Figure 1 Automotive Product development cycle

2.2 Assemble the Courses towards building a T- Profile

Building the various functional competencies, that are spread across product planning, design and deployment, would create a Mobility Engineer who is both a specialist and a generalist i.e technical breadth across multiple domains and technical depth in certain domains (T – shaped profile). The vertical bar on the letter T represents the depth of related skills and expertise in a single field, whereas the horizontal bar is the ability to collaborate across disciplines with experts in other areas and to apply knowledge in areas of expertise other than one’s own.

  • A generalist with inter-disciplinary knowledge will be appropriate for system level integration while a specialist is required for designing sub-systems with advanced technologies and their associated trade-off
  • Expert / Specialist can be from any one of the under-graduate (UG) programs (like Electrical, electronics, Mechanical, Mechatronics, Computer science, Chemical), who then choose an area of their interest within these streams to specialize through a Masters (Post-graduate, PG) or Doctorate Program.
  • Both generalists and specialists will require exposure to the industry practices – they need to undergo in-house training on specific products or sub-systems to be able to understand the interactions between different sub-systems.
  • Over a period of time (3 – 5 years), both the generalist and the specialist mobility engineer can contribute to product enhancement as well as train / mentor the incumbent engineers in their area.

The different stages of the product development cycle require different functional competencies – we would need engineers with relevant academic background (UG, PG, Doctorate) and industry experience (Table 1).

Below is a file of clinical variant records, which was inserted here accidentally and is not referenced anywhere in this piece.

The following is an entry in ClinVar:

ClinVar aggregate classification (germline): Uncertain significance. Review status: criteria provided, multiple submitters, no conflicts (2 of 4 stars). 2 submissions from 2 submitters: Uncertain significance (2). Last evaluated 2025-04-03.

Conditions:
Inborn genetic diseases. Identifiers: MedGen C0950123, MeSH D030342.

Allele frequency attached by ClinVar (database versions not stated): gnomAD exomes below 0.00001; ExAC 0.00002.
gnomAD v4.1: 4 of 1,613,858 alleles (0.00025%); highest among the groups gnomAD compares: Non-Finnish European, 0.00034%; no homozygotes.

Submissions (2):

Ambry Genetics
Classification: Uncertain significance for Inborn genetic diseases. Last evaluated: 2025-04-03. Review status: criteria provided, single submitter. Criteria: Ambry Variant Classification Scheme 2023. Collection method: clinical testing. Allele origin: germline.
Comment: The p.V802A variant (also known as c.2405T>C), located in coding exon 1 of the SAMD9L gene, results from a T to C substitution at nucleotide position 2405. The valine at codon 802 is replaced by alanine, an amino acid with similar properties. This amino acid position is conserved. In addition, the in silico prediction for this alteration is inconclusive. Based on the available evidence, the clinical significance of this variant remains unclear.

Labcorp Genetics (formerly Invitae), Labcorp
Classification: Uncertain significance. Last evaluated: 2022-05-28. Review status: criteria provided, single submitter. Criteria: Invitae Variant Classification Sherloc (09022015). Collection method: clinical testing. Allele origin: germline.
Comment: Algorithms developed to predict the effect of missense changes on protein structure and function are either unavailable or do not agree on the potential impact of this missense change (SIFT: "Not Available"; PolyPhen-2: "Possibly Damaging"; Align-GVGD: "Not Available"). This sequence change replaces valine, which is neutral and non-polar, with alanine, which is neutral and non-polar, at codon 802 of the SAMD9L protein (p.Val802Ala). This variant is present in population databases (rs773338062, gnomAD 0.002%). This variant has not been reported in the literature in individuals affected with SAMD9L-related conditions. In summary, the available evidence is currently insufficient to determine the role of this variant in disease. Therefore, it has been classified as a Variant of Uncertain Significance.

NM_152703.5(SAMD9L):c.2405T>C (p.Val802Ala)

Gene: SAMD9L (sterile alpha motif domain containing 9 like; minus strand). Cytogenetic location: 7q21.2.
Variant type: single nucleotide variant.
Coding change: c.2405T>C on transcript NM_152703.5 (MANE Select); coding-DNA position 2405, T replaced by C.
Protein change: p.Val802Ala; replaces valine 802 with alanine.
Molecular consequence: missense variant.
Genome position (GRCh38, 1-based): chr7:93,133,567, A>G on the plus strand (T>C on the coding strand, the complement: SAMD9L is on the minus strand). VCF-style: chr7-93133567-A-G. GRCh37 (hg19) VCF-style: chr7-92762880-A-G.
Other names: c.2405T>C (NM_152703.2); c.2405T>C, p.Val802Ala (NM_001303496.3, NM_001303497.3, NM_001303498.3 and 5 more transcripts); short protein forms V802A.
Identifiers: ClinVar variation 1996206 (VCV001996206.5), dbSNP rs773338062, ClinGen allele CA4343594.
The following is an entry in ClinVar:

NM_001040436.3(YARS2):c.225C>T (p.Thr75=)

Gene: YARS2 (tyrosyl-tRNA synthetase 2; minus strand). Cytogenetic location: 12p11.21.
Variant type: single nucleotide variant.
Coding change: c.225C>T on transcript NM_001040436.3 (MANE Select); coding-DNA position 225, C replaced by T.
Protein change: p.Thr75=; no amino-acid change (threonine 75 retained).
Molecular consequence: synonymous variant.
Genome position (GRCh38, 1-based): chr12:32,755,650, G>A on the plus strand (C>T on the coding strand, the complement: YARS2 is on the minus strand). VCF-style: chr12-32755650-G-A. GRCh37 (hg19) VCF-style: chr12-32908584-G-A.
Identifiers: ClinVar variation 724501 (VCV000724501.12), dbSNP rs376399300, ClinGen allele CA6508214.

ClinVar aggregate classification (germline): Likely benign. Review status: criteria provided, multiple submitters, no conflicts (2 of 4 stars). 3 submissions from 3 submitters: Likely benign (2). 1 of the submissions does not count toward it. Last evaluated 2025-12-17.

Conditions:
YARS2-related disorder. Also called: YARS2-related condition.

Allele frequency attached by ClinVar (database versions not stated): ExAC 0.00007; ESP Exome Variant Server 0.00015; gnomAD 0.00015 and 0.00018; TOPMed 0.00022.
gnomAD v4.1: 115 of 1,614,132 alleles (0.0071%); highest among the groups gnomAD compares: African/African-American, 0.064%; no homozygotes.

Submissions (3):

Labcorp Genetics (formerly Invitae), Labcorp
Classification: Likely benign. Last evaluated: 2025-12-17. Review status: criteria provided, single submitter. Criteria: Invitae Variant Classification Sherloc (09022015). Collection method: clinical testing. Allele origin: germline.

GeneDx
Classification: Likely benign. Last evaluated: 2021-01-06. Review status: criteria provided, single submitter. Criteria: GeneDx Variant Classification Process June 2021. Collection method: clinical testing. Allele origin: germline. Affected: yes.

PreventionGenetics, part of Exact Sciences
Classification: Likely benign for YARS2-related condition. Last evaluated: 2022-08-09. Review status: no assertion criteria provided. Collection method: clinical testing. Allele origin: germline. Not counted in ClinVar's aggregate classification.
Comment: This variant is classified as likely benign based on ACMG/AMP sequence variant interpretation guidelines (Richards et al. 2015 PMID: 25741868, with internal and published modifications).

Table 1 Functional competencies required for various product development stages

Mobility Engineer 2030 requires skills in the areas of Basic Sciences/Engineering, Core Mobility Engineering (Power train IC Engines-ICE/Electric Vehicle-EV, Automotive electronics), Automation, Autonomous, Connected (Cloud & IoT) technologies. A mobility engineer can be trained in-depth in one or more of the above areas (Table 2) and can be provided with a broad awareness of other areas which will help him / her to specialize in certain sub-systems and also contribute to overall vehicle integration.

  • As the Masters Program will be attended by students from various engineering background (UG in Mechanical, Electrical, Electronics, Computer Engineering), there is a need to introduce Bridge Courses e.g “Introduction to Electronics for Mechanical Engineers”. Teaching and learning from these bridge courses demands creativity from the teacher and curiosity from the student.
  • The Masters Program has to offer electives that are relevant to the industry – (a) electric, connected, autonomous vehicle technologies (b) design and manufacturing of automotive products built on these technologies (c) economics and business models to take these new products to market etc

Table 2 Matrix of UG programs Vs Mobility Engineer Skills

* Basic sciences /engineering include Physics, Chemistry, Mathematics, Thermodynamics, Electrical and Electronics engineering, Engineering Mechanics

2.3 Design the Program with a strong foundation in Science

We need to build a strong foundation in science before we introduce the technology topics. A mobility engineer needs to have a strong foundation in physics, mathematics and chemistry.